How I would Brexit
How has Brexit come to this?
How has Brexit come to this?
Monday’s rejection of soft Brexit options means that the UK Parliament has only now voted a majority for no-deal. This means an extension is now likely.
In 2016, David Cameron blew his own Brexit referendum. Three years later and it looks like ‘Brexiters’ are risking doing the same with their triumph. And it will not be the first time; it is a thirty-year story of failure. But it is not too late to do it properly – and I would start with abandoning Article 50 altogether.
1988 Unleashing 30 years of Brexit failure
Brexiters have spent years undermining their own best opportunities of leaving the EU. Probably the most important slip-up was in 1988. Following a call by the President of the European Commission, Jacques Delors, for more European social cohesion, Margaret Thatcher made her seminal speech on European relations in the Belgian town of Bruges. Reading the text, it is clearly a pro-European speech about containing the reach of the European social cohesion project.
But Brexiters misinterpreted it as a call to retreat – not attack, as Thatcher had intended. They then became obsessed for the next thirty years by Brussels whilst the rest of the country worried about negative equity, Iraq, financial crises, schools, knife crime and foodbanks. It made them irrelevant to political debate and side lined in elections for decades under William Hague, Iain Duncan Smith and Michael Howard. Brexiters made Blair’s march towards European integration all too easy.
Mar 2017 – Triggering Article 50 2-year exit clause
Having finally won a majority in the House of Commons in 2015 after twenty years, Brexiters obtained and won their cherished referendum. But they then handed the whip hand to the EU by triggering the 2-year exit clock of Article 50 in March 2017. This was always biased towards the EU, enabling it to hold firm on resolving the Northern Ireland question before progressing to the future trade agreement talks. Since the Brexiters had no viable strategy to provide a successful outcome it made a no-deal or Remain inevitable. And Parliament was never going to accept the catastrophic effects of the former. Brexiters cast their own failure two years ago.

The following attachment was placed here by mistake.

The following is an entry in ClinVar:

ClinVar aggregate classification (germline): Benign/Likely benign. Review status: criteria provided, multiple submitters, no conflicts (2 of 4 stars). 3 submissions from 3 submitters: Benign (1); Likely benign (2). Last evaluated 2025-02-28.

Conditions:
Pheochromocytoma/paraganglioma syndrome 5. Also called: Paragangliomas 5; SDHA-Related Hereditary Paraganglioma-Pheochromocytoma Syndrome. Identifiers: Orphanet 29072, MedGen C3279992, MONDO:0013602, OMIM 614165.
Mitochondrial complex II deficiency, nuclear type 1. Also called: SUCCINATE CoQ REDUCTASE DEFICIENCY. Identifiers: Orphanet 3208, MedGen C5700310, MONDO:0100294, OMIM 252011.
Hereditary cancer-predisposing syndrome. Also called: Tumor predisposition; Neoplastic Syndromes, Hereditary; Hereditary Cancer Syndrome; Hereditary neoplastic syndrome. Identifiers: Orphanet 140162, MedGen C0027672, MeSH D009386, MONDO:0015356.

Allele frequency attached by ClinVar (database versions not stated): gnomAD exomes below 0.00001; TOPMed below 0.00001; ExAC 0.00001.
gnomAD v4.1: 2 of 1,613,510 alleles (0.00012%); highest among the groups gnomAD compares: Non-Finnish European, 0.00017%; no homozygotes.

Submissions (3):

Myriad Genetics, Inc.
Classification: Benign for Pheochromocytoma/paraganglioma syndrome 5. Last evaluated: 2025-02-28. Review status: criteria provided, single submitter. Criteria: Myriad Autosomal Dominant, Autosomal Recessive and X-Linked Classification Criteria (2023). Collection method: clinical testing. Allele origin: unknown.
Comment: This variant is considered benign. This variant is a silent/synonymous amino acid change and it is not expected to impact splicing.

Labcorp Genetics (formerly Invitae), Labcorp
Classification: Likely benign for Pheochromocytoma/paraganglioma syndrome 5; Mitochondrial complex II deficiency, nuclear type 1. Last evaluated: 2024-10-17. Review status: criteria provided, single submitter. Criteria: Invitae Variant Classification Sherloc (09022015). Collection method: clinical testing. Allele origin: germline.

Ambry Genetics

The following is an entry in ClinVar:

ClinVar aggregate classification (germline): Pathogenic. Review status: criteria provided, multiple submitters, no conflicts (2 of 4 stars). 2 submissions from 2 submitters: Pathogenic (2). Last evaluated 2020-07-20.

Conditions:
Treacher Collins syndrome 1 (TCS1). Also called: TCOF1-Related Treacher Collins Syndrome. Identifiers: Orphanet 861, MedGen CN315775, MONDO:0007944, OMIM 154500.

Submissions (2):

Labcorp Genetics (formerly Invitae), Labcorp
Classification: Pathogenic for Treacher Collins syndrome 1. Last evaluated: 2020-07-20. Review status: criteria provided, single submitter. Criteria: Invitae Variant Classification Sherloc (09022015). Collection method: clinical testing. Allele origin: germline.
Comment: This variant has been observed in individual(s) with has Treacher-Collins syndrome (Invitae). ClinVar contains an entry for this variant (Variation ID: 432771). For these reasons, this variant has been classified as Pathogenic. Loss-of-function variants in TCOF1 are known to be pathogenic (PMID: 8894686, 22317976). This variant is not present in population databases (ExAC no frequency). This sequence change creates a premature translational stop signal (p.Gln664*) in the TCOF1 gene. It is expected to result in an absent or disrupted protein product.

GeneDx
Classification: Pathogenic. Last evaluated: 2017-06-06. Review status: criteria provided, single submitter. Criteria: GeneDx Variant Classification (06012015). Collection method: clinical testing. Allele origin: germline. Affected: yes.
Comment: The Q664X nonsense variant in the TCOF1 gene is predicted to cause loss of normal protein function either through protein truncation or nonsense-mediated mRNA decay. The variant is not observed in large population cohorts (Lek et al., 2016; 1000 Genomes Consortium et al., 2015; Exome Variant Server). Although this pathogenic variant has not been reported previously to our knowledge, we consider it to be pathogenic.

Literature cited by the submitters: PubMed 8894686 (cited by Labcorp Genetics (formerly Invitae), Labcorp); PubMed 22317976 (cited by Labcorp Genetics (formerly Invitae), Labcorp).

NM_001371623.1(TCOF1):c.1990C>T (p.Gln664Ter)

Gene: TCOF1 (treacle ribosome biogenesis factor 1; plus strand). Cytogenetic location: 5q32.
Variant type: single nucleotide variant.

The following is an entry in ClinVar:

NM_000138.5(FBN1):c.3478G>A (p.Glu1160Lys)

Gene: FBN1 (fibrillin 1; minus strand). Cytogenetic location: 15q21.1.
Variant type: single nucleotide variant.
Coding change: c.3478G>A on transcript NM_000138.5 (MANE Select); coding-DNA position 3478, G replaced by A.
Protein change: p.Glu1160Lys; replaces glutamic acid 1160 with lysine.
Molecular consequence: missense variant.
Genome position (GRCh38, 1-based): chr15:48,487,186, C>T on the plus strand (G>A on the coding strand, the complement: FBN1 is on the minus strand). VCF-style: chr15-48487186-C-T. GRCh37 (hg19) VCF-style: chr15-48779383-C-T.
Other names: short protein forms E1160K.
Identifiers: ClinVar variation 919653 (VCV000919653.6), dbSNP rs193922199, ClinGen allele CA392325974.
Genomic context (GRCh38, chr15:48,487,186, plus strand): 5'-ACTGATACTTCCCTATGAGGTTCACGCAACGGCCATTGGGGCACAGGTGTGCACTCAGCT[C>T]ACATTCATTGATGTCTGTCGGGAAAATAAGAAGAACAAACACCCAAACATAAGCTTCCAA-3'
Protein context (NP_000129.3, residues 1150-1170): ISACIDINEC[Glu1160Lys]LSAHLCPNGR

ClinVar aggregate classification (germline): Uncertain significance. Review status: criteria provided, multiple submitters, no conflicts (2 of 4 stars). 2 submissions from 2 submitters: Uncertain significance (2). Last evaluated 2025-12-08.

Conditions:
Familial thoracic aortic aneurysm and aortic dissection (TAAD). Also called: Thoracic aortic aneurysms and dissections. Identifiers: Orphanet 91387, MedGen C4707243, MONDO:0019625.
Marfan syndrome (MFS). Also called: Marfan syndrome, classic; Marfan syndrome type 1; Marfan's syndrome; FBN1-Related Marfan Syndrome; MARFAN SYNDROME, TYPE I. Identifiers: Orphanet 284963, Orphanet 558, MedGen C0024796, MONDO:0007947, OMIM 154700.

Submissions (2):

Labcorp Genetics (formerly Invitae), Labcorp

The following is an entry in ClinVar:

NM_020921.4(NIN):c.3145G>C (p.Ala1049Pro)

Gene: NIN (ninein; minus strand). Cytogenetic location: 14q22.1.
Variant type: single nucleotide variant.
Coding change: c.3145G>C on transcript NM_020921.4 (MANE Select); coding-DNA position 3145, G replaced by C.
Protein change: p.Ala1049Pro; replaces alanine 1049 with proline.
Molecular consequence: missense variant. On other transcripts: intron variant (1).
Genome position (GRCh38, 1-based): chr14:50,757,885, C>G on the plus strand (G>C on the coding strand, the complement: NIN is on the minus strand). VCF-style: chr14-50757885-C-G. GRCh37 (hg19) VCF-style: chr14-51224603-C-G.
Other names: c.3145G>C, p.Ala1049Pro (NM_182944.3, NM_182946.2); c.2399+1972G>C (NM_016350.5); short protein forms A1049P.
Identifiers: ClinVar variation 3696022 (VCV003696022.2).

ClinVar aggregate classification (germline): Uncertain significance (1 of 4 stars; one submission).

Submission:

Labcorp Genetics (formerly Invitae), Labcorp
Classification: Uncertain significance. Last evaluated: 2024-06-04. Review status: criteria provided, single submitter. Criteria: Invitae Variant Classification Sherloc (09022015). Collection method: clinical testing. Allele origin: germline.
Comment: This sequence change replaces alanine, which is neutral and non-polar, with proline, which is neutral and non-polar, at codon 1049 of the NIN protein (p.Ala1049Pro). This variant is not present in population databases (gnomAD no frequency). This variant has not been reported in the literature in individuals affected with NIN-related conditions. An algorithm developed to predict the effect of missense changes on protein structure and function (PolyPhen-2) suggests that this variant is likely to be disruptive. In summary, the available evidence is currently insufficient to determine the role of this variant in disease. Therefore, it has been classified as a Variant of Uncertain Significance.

Jun 2017 – General Election
Calling the General Election to secure a strong Brexit majority seemed clever politics with the huge poll lead at the time. But the whole campaign was botched – remember the ‘Dementia Tax’ (I say that without irony)? It also closed off government for two months just when Brexit negotiating strategy should have been in full swing. The result was a coalition deal with the DUP that has made any Brexit near impossible.
Brexiters couldn’t have tried harder to sink their own cause. All of these missteps have been exaggerated by a habit of not changing direction when things were not going to plan. The result is Remain parliamentarians have now been given the opportunity to seize back the initiative and popularise a soft Brexit or even a 2nd referendum as a less disastrous alternative.
Apr 2019 – Brexit can still be saved
Brexiters are losing; but Brexit is not yet lost. Leavers need to come up with a path that avoids an exit on bad terms or one without any terms at all if they are not to squander their opportunity. This means overcoming: the Northern Ireland problem; the Article 50 mechanism stacked in the EU’s favour; and an EU negotiator in a league way above that of the UK.
Here is how I would Brexit from this point:
Will Brexiters adopt such a bold about-face? It would require a big change in character which flies in the face of thirty years of misjudgements. But that is poor political leadership rather than an unfair legal bind which is where they are in danger of losing now.
If Brexit is lost, it will be the Brexiters’ fault. Again.